Metro Weekly

DC Shorts 2020 brings a world of short films into the comfort of your home

DC Shorts International Film Festival offers 160 shorts from 34 countries

DC Shorts: Peach

For the 17th year, the DC Shorts International Film Festival ushers in autumn with an impressive array of artfully-produced short films. Selected from hundreds of submissions, the festival’s bounty of over 160 quality shorts from 34 countries represents a broad range of creative voices and intents. And this year’s edition, running online September from 10 to 23, extends its range even further with a first all-virtual presentation. “We say you can travel the globe from home with DC Shorts,” says the festival’s programming director Joe Bilancio. “And that’s exactly what you can do if you want.”

Acknowledging the unprecedented challenges of exhibiting films during a pandemic, Bilancio sees the positive in taking the show online. “We can open up our programming to people beyond our region, because now we’re what’s called geo-blocked, where people can watch us from anywhere in North America. So we open up our community.” That community of audience, filmmakers, festival staff, and volunteers won’t gather physically, but DC Shorts still offers a wealth of opportunities for festival “attendees” and participants to enjoy a communal filmgoing experience.

“Being all online, the disadvantage is we don’t get to hug people. We don’t get to see our regulars. You don’t get to interact with our volunteers, which is sad,” Bilancio says. “[But] you still get to interact with filmmakers — not directly, but we have recorded Q&As for virtually all of our programming. We do have two live Q&As. At 6 on Saturday, we have a gay and lesbian shorts block, that’s a live Q&A with directors. And then we have our Homegrown [shorts], which are films by or about the DMV region. That’s Saturday at 8, and we’ll be doing Q&A with those directors. So you do have the ability to interact, and hear live Q&As with those particular groups. But even the recorded Q&As, if you have an interest in hearing what filmmakers do, and why they made the films that they made, are a really good opportunity.”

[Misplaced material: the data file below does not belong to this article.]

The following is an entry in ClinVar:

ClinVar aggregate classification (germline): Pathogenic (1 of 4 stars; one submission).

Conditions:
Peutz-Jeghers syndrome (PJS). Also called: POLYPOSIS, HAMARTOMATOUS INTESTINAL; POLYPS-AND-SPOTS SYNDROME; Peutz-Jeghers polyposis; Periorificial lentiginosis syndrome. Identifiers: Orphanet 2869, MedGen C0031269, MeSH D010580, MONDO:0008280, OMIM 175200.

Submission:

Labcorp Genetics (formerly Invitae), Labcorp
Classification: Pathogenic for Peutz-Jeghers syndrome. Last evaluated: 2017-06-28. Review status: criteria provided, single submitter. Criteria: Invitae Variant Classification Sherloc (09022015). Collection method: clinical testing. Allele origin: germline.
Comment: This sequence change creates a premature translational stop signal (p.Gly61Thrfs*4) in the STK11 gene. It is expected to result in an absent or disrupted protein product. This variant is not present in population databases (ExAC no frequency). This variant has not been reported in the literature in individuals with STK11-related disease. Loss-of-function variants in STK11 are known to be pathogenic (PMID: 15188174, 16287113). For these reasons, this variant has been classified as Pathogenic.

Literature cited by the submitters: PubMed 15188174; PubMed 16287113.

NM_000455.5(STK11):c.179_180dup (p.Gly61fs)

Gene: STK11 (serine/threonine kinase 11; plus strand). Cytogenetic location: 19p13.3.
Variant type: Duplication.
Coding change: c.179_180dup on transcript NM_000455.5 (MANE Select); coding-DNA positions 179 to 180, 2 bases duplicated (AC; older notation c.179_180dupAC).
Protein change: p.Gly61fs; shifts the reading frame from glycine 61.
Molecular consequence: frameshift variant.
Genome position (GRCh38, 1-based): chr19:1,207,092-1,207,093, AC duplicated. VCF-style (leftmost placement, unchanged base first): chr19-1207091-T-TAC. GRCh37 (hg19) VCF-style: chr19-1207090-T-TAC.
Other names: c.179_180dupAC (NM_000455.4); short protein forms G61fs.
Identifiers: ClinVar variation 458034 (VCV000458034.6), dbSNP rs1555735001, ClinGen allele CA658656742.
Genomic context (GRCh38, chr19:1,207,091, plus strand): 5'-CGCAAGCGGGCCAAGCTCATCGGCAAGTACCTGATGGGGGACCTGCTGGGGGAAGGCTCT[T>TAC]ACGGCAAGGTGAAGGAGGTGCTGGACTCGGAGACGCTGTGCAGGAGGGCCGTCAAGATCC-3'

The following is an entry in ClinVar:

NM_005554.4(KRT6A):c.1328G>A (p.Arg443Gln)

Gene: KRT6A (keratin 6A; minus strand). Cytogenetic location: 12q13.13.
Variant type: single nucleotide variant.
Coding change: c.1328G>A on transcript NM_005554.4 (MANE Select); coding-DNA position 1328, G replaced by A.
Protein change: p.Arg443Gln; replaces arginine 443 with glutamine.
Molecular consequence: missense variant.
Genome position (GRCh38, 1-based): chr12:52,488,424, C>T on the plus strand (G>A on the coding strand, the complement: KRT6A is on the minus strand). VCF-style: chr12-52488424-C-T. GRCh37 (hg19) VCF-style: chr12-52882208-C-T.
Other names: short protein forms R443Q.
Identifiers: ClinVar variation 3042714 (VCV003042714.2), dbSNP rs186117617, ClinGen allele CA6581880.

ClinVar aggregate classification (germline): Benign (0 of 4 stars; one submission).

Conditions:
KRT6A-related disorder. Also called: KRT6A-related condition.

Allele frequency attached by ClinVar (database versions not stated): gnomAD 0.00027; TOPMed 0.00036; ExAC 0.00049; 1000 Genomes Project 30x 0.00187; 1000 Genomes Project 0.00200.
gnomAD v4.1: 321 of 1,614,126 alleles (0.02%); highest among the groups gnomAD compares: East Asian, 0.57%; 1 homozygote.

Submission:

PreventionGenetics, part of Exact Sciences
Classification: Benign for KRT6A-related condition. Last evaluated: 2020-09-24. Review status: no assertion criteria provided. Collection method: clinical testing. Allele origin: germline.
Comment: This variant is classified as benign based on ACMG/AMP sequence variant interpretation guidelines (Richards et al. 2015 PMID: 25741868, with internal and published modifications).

The festival also offers panels and workshops for aspiring filmmakers on subjects from distribution to diversity in storytelling. “Those are all free, regardless of whether you have the all-access pass or not,” says Bilancio. “Those are all things that suggest that we’re taking the typical film festival-going experience and making it virtual. Again, you don’t get the physical interaction, but you still get some of those things that we think really do create the festival, being more than just seeing a series of films.”